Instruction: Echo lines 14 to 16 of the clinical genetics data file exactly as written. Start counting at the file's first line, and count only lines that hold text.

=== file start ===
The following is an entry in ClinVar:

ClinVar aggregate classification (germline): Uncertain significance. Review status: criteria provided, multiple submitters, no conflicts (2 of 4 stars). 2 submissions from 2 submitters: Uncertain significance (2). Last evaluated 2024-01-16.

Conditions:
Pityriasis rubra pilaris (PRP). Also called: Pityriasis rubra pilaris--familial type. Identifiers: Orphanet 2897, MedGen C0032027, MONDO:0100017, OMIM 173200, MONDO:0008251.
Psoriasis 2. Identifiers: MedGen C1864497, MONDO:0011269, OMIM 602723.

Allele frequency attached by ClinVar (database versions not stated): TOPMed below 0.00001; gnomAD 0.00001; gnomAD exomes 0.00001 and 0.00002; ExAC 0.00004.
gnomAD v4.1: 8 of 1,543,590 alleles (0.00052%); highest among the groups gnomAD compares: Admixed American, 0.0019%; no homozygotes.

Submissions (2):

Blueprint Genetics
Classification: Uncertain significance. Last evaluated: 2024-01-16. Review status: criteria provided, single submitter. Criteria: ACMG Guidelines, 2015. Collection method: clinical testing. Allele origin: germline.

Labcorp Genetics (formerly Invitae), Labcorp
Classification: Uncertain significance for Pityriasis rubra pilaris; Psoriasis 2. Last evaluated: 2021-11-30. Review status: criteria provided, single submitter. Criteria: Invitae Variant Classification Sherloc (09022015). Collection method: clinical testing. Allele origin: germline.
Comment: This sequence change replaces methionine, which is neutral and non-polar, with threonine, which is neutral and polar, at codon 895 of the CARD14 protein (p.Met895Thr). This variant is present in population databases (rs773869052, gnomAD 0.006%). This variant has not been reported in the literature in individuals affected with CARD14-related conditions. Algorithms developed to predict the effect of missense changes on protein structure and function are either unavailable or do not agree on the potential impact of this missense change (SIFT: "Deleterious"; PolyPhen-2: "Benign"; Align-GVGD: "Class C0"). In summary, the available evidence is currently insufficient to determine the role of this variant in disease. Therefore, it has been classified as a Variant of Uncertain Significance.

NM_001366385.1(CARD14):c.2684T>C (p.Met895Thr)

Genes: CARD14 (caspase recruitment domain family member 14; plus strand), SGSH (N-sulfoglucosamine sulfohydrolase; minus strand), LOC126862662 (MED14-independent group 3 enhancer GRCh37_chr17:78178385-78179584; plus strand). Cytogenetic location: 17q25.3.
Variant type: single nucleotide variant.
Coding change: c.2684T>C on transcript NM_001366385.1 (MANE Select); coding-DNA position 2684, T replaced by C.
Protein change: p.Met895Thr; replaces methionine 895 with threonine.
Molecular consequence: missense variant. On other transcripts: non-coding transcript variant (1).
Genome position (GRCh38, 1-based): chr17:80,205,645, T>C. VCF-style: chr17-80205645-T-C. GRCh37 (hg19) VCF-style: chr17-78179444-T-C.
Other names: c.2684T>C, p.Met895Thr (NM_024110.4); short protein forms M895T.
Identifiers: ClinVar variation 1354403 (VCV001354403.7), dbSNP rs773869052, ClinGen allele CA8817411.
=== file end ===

NM_001366385.1(CARD14):c.2684T>C (p.Met895Thr)

Genes: CARD14 (caspase recruitment domain family member 14; plus strand), SGSH (N-sulfoglucosamine sulfohydrolase; minus strand), LOC126862662 (MED14-independent group 3 enhancer GRCh37_chr17:78178385-78179584; plus strand). Cytogenetic location: 17q25.3.
Variant type: single nucleotide variant.